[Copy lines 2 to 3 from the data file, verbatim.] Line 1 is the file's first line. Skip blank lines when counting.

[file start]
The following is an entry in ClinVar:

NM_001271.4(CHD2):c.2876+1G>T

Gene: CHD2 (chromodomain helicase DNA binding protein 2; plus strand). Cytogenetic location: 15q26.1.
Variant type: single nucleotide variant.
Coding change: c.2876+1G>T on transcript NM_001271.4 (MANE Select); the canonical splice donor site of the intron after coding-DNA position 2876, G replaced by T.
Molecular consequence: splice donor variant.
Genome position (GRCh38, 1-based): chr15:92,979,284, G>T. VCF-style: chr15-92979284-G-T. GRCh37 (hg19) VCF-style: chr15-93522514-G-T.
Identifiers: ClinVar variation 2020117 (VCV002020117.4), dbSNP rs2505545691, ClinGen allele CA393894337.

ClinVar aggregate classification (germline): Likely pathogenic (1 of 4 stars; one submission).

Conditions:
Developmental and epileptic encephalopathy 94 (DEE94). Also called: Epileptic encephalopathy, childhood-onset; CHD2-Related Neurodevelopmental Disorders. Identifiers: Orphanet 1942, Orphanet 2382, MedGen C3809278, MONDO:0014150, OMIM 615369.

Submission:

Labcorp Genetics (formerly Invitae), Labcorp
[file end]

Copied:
NM_001271.4(CHD2):c.2876+1G>T

Gene: CHD2 (chromodomain helicase DNA binding protein 2; plus strand). Cytogenetic location: 15q26.1.